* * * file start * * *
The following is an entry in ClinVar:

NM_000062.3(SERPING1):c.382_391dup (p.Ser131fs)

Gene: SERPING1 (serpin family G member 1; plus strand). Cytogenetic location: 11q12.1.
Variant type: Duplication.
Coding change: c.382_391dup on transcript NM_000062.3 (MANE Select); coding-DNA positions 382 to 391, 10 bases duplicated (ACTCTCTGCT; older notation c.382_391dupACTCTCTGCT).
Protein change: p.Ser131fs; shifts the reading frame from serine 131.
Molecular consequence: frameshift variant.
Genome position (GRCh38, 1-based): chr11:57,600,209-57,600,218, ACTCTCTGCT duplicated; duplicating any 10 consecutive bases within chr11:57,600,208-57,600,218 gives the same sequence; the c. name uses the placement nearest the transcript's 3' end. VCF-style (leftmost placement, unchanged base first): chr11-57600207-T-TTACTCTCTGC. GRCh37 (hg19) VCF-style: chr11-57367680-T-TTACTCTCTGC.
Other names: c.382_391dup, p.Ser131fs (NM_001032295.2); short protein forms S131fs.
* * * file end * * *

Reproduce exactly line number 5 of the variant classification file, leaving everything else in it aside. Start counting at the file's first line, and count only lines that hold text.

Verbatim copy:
Coding change: c.382_391dup on transcript NM_000062.3 (MANE Select); coding-DNA positions 382 to 391, 10 bases duplicated (ACTCTCTGCT; older notation c.382_391dupACTCTCTGCT).